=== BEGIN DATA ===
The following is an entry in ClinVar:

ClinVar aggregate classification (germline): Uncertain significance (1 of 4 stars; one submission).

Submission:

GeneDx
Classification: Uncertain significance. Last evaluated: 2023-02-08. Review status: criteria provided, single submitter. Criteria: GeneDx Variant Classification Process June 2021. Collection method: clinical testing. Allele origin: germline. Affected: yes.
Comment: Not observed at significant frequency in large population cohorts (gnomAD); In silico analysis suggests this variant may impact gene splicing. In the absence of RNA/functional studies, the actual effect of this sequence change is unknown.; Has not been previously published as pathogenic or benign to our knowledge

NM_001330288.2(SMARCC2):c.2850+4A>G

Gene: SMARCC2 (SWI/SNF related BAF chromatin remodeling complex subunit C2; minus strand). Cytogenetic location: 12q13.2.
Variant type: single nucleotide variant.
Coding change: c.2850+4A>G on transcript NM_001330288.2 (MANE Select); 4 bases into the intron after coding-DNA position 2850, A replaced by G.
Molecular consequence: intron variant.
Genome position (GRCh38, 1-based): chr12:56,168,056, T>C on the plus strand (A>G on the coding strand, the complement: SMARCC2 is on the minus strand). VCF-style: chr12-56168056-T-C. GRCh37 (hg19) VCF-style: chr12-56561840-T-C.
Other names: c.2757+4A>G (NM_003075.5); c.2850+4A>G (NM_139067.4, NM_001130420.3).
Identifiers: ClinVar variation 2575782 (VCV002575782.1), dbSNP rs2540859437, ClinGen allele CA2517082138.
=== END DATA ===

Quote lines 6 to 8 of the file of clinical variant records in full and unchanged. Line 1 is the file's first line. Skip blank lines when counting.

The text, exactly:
Comment: Not observed at significant frequency in large population cohorts (gnomAD); In silico analysis suggests this variant may impact gene splicing. In the absence of RNA/functional studies, the actual effect of this sequence change is unknown.; Has not been previously published as pathogenic or benign to our knowledge

NM_001330288.2(SMARCC2):c.2850+4A>G

Gene: SMARCC2 (SWI/SNF related BAF chromatin remodeling complex subunit C2; minus strand). Cytogenetic location: 12q13.2.